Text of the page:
The role of the human cathelicidin LL-37 in rhinovirus infection
The PhD project which I am undertaking is focused on understanding the role of cathelicidins during respiratory viral infections. Cathel...
Dr Filipa Henderson Sousa | Director of Studies: Prof Peter Barlow | Second Supervisor: Dr Craig Stevens
Sources and survival of listeria monocytogenes on fresh, leafy produce
Listeria monocytogenes is a ubiquitous environmental bacterium which has the potential to cause serious illness and even death aft...
Alva Smith | Director of Studies: Prof Ian Singleton | Second Supervisor: Dr Clare Taylor
Evaluating the long-term effectiveness of ALBA: An intervention designed to increase physical activity levels of people with mental and/or physical health conditions, leading to improved mental and physical health
Introduction: Physical activity (PA) is beneficial for improving both physical and mental health. However, people with mental health conditions are more likely to be inactive. In order to encourage adherence to PA, the Scottish Association for Mental Health (SAMH) developed the Active Living Becomes Achievable (ALBA) intervention, which aimed to help people with poor physical and/or mental health to increase and maintain their PA levels. The main aim of this thesis was to evaluate the effectiveness of the ALBA intervention at increasing PA levels, improving mental wellbeing, self-efficacy for exercise, self-esteem and patient activation.
Method: A mixed method approach was adopted for evaluating the ALBA intervention, which formed the basis of four studies:
Study 1: a formative investigation, in the form of a systematic review was conducted to assess the effectiveness of cognitive-behavioural interventions at increasing adherence to PA in mental health populations.
Study 2: a qualitative process evaluation, using focus groups with participants. Barriers and facilitators to adhering to the intervention were identified using the Theoretical Domains Framework (TDF).
Study 3: a qualitative process evaluation using focus groups with the Behaviour Change Practitioners (BCP) who delivered the ALBA intervention. Thematic analysis was used to identify themes, which were then mapped onto the TDF, to identify the barriers and facilitators to the implementation of the intervention.
Study 4: A quantitative outcome evaluation, with a before and after design was carried out to assess the effectiveness of the intervention. Participants completed 5 outcome measures and wore an activity tracker for 16 weeks. Participants who opted into the long-term study were monitored for up to 12-months.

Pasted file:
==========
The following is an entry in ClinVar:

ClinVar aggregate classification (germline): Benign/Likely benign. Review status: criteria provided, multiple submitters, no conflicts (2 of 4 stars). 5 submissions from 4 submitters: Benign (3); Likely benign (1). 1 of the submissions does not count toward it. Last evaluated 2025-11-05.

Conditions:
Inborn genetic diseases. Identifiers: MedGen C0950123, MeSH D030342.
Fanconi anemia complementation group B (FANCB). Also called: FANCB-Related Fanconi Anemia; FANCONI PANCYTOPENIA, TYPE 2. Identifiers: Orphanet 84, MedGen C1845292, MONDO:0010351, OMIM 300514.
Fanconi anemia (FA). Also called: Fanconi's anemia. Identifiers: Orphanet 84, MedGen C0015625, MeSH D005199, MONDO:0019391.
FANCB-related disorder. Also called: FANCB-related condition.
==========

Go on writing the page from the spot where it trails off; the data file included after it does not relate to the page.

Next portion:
Results: The outcome evaluation revealed that 53% of the participants adhered to the intervention, however, the intervention did not appear to increase adherence to PA guidelines. The ALBA intervention had a significant positive impact on mental wellbeing, patient activation and self-efficacy, but not self-esteem. The qualitative evaluation suggested the intervention helped participants overcome the barriers they faced which prevented them from becoming active. There was a particular focus on role the BCP’s played in encouraging engagement in PA. The barriers to the delivery faced by the BCP’s mainly related to organisational and contextual factors.
Conclusions: The ALBA intervention was effective at improving mental wellbeing but did not have a significant effect on PA levels. This suggests that the additional support offered through the ALBA intervention was key to improving wellbeing and encouraging PA in mental health population should be considered in a wider context of recovery.
Nicola Peddie | Director of Studies: Dr Tony Westbury | Second Supervisor: Prof Austyn Snowden
Investigating the impact of a spinal mobilisation intervention in people with multiple sclerosis
The aim of the project is to investigate the impact of spinal mobilisation therapy in MS patients, objec...
Rebecca Hamilton | Director of Studies: Dr Susan Brown | Second Supervisor: Dr Claire Garden
Design, synthesis and evaluation of novel and clinically used anti-cancer agents targeted intracellularly
The majority of clinically used anticancer drugs suffer from poor selectivity for tumour cells ...
Omar Mohammed | Director of Studies: Dr David Mincher | Second Supervisor: Agnes Turnbull
The dynamics of police legitimacy and social media in Scotland
The primary aim of my thesis is to better understand police and citizen communication via social media in Scotland. This research is impor...
Liam Ralph | Director of Studies: Dr Elizabeth Aston | Second Supervisor: Prof Richard Whitecross
The Dark Triad: examining judgement accuracy, the role of vulnerability, and linguistic style in interpersonal perception
With an interest in psychopathology and individual differences, my current work...
Kai Li Chung | Director of Studies: Dr Kathy Charles | Second Supervisor: Dr Calum Neill
Investigating the performance and underlying mechanisms of a novel screening measure for developmental dyslexia: implications for early identification
This PhD focuses on the sensorimotor theory of dev...
Dr Barbara Piotrowska | Director of Studies: Dr Jennifer Murray | Second Supervisor: Dr Rory MacLean
Fatigue and the mind-body relation: A Lacanian exploration
This PhD project aims to explore the role of discourse in the formation and manifestation of symptoms related to the condition Chronic Fatigue...
Amanda Diserholt | Director of Studies: Dr Calum Neill | Second Supervisor: Adele Dickson
The role of gamma-aminobutyric acid type A (GABA-A) receptor and cation chloride co-transporters (CCCs) as possible neuroprotective targets in stroke
This doctoral research project is concerned with th...
Miguel Ángel Stanislas Martín-Aragón Baudel | Director of Studies: Dr Amy Poole | Second Supervisor: Dr Jenny Fraser